Top 10 retro foods making a comeback
Instagram food trends encourage chefs to dismiss old, unfashionable dishes. Who will stand up for Black Forest gateau?
I won’t bore you with the secrets of how certain dishes become hip. Mainly, because I don’t know. No-one does. The process by which an old dish is revived or an imported dish becomes popular is a complex algorithm of commerce, utility, PR and pure chance. It’s a lottery. But a lottery that, in an Insta-food era when chefs all want to cook #trending dishes, feels increasingly stifling. Fashionable foods now proliferate across menus instantly (ramen, cacio e pepe, raclette, larb) and are then discarded as the next social media hype emerges.
There is a certain cheap excitement in this perpetual novelty. But it also creates narrow menus. Where are the chefs with the confidence to ignore this group-think and cook with independent brio? Who will refresh beef stroganoff rather than serving more mediocre bao buns? Either dishes are happening now, in their Twitter timelines, or chefs deem them untouchably naff. That is ludicrous. As inspiration, as a rallying cry, here are 10 unfashionable dishes that I think are begging to be updated and rehabilitated.
1) Yorkshire curd tart
Imagine if cheesecake wasn’t brash and revolting. These fresh, lemon-kissed curds are a sharp, grown-up alternative.
2) Deep-fried mozzarella
We have been frying breaded cheese since at least the 14th century, yet the 70s Italian-American version is now as laughable as John Travolta’s white suit in Saturday Night Fever. Why? Imagine how you could gussy this up: marinated buffalo mozzarella; (seasoned) panko crumbs; fresh romesco sauce for dredging. I would totally eat that.
The (pig’s offal) meatball of your wildest dreams. Possessor of a cute northern nickname – ‘savoury ducks’ – and, served with mash and onion gravy, food of the gods.
4) Goat’s cheese salad
A staple, then a cliché. Now, chefs would rather cook naked on Saturday Kitchen than serve one. Forget the generic chèvre logs, chef. Break out the classy soft, citrussy cheeses (Tor, Valençay, Driftwood) and get creative with a neglected classic.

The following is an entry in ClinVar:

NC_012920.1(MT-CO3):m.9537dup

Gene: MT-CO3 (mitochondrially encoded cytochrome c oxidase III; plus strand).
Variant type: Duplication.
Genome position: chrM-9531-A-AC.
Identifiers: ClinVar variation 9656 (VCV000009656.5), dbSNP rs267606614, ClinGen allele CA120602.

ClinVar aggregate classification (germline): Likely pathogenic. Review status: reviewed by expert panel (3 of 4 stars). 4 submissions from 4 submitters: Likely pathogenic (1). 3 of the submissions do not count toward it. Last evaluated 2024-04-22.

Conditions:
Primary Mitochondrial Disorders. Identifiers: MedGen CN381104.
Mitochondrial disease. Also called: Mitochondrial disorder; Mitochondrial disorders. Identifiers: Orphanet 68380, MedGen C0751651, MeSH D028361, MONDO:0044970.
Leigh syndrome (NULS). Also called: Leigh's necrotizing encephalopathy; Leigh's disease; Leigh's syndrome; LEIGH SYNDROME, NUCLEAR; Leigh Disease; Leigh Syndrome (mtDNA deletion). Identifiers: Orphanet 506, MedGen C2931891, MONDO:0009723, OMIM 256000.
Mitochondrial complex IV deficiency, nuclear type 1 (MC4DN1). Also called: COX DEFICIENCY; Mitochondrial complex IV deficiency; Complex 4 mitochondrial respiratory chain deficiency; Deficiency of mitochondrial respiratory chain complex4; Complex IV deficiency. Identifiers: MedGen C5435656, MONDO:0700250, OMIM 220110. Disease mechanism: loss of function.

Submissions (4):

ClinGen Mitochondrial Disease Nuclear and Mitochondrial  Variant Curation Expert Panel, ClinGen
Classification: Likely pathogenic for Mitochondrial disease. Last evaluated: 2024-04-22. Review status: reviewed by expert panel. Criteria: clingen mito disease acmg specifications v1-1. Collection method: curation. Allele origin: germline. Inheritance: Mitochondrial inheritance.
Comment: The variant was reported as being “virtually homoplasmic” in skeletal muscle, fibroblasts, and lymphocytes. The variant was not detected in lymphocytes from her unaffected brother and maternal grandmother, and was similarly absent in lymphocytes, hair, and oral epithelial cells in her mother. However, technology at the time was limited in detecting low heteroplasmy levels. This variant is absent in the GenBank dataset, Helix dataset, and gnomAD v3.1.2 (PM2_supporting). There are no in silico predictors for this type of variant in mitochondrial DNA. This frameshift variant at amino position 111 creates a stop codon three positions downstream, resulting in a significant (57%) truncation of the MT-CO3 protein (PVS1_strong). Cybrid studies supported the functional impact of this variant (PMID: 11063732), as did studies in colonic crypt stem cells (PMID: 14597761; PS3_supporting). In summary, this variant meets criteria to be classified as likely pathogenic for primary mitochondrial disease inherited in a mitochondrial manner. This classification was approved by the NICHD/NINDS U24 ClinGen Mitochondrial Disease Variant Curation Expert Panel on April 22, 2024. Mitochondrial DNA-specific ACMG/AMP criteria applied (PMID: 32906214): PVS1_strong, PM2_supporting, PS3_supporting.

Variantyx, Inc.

I miss them, okay? Deep down, you do, too.
6) Suet dumplings
Bobbing atop a stew, crisply bronzed and softly steaming within, few foods are more comforting. Chefs disdain them as lumpen thugs from an age of impoverished British cookery (‘How can you take a sexy picture of that?’), but that aesthetic imperative is moronic. Dumplings are, literally, ugly delicious.
7) Tuna melt
We had the grilled cheese sandwich renaissance. Yet no-one thought to revisit a sandwich (with sweet onion; fresh celery; salty capers; fishy, vinegary tuna; richly savoury cheese) that could rival the multi-layered flavour intensity of the best Thai cooking. Tragic.
8) Coquilles Saint-Jacques
According to François-Régis Gaudry’s book, Let’s Eat France!, the French love Atlantic coast king scallops so much they eat 2.5kg of them each, annually. Many of them, no doubt, delicately cooked in wine, garlic, onions and cream under golden breadcrumbs. Yet in our generational rebellion against the dominance of French cuisine, we have thrown the scallops out with the seawater, and coquilles Saint-Jacques has been dismissed as terribly passé. We are idiots.
Your typical Antipodean-inspired brunch joint is so open-minded it will serve you Kiwi-style mince on toast with smashed avo, dukkah, pickled red onion and eggs, but kippers? No chance. I will fight this smoking ban until my last breath.
10) Pie barm
From Teesside’s parmo to Quebec’s poutine, endless, filthy, gut-busting regional classics have undergone a street-food makeover. Yet Bolton’s pie barm or the Wigan kebab (a meat and potato pie in a buttered bread roll) is, seemingly, too controversial a carb-fest to touch. Chefs, be bold! The gourmet pie barm would be internet gold.
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Which retro food do you miss? Leave a comment below...
Tony Naylor writes for Restaurant magazine and The Guardian.